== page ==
English-language education in Japan began as early as 1600 with the initial contacts between the Japanese and Europeans. Almost all students graduating from high school in Japan have had several years of English language education; however, many still do not have fluent English conversation abilities.
The earliest record of the initial contact between the Japanese and a native English speaker took place around 1600 when it is believed that Tokugawa Ieyasu, founder of the Tokugawa Feudal Government, met with Englishman William Adams. Although it is reported that the only interpreter between the two men was only well-versed in the Portuguese language, it did not stop Tokugawa Ieyasu from having a very positive relation with William Adams who remained in Japan for the remainder of his life.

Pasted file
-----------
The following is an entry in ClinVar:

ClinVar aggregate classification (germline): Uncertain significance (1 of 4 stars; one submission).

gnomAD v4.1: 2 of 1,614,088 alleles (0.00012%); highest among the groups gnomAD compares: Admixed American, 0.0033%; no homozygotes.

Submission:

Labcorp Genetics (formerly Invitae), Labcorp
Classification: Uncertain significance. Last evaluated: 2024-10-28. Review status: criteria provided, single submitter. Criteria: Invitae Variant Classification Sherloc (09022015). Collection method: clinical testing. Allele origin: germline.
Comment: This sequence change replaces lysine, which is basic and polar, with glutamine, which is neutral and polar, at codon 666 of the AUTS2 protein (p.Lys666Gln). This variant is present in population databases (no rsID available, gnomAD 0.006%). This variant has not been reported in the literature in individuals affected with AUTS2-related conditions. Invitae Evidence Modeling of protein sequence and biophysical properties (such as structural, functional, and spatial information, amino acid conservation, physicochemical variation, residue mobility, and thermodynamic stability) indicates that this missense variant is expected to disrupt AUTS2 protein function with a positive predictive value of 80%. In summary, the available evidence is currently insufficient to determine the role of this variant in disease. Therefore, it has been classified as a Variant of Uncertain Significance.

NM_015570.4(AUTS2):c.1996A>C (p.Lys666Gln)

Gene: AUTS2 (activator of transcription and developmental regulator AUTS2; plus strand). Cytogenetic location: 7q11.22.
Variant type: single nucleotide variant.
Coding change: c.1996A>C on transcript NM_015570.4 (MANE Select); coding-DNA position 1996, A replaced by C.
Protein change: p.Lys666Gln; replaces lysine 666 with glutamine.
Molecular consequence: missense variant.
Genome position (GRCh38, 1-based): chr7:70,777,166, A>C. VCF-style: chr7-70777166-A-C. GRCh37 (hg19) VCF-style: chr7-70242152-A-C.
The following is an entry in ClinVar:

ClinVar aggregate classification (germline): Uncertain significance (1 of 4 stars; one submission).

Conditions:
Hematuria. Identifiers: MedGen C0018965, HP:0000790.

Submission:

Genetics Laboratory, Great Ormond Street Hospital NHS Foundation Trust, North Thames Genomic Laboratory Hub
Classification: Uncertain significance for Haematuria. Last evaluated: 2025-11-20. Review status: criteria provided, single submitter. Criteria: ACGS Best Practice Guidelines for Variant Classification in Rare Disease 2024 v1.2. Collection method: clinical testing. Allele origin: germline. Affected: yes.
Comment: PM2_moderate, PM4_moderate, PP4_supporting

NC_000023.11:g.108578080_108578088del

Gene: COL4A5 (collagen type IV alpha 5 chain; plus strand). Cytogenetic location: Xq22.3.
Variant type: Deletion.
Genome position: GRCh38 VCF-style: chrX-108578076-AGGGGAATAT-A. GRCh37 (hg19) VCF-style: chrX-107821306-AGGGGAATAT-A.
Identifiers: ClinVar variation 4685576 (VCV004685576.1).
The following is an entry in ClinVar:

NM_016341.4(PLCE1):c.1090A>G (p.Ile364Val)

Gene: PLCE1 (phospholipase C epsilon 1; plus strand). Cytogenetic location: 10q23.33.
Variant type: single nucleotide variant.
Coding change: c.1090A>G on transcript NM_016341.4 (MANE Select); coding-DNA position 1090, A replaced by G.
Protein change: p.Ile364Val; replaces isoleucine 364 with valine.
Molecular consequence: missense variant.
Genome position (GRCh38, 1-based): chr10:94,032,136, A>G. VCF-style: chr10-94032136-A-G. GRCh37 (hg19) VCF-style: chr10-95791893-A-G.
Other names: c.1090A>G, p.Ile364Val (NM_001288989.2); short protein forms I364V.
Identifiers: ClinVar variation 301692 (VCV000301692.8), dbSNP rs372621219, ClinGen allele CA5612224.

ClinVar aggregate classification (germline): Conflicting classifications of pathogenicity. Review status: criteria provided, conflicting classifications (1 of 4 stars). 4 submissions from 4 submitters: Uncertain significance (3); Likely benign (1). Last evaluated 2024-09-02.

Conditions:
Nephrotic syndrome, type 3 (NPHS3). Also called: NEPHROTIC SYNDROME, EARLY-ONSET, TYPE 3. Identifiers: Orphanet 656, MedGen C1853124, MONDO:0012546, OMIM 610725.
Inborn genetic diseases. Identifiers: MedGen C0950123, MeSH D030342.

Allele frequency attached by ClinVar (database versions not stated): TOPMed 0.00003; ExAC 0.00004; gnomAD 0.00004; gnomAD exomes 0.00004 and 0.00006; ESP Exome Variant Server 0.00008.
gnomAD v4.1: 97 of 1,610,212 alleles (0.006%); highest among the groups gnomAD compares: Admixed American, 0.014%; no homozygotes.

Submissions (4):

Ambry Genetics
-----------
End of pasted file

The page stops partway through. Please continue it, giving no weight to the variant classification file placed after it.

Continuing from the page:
However, after the death of Tokugawa Ieyasu in 1616, a change in the foreign policy of the Bakufu ordered the closing of the English merchants' office in 1623, which consequ